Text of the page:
Juyo Mu-Mei (Bizen) Ichimonji
Mid to Late Kamakura
NBTHK Juyo Token
See further below for description & specifications.
Click image above for larger version...
It is a very interesting fact that "Ichimonji", the most famous school of sword making during the Kamakura period (70% of today's National Treasure swords are from this period), actually had its grass roots beginnings at sea. Had there never been a battle of "Dan-no-ura" it is almost certain that the Ichimonji school would never have been born. The majority of "Ichimonji" smiths were from Bizen.
"Bizen" is the only province that has experienced continuous sword production
from the "Heian" period to the "Shin-Shinto" period. Thus, experienced sword
smiths of the high levels were abundant. Throughout the history of sword making,
Bizen province was dominate. Bizen province possessed all of the necessary
elements and requirements for successful sword making. "Bizen Tetsu" (iron) was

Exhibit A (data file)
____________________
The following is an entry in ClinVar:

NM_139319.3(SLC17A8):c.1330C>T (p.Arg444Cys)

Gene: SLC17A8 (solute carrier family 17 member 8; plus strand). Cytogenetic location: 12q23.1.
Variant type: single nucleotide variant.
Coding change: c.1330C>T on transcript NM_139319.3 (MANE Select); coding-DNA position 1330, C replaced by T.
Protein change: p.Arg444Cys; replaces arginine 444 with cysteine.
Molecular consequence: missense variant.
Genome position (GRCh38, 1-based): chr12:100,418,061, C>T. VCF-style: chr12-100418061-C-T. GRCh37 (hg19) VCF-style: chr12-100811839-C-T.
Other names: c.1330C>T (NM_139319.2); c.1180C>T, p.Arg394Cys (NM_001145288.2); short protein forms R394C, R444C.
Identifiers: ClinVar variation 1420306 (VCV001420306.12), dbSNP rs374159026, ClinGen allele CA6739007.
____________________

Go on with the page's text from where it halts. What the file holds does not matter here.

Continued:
exceptional purity and of the highest quality. High grade sand was also
available as it was close to the sea. The water supply from the "Asahi
Gawa" and "Yoshi Gawa" rivers was very pure. The soil produces fine wood, from
which some of the highest grade charcoal ever seen is produced, even to this
day. The other significant factor is the supply route; the "Sanyodo Highway"
passes directly through Bizen. In summary, the conditions in Bizen were
absolutely ideal for sword making. Bizen is credited with the highest
sword production statistics in the history of Japan. "Bizen Osafune", the city
of sword smiths. At one time, 80% of the residents of Osafune were sword smiths.
With so many sword smiths living in close proximity, the sharing of
advancements, thoughts, and technology was responsible for a vast number of
improvements and innovations in the art of sword making. This gave the Osafune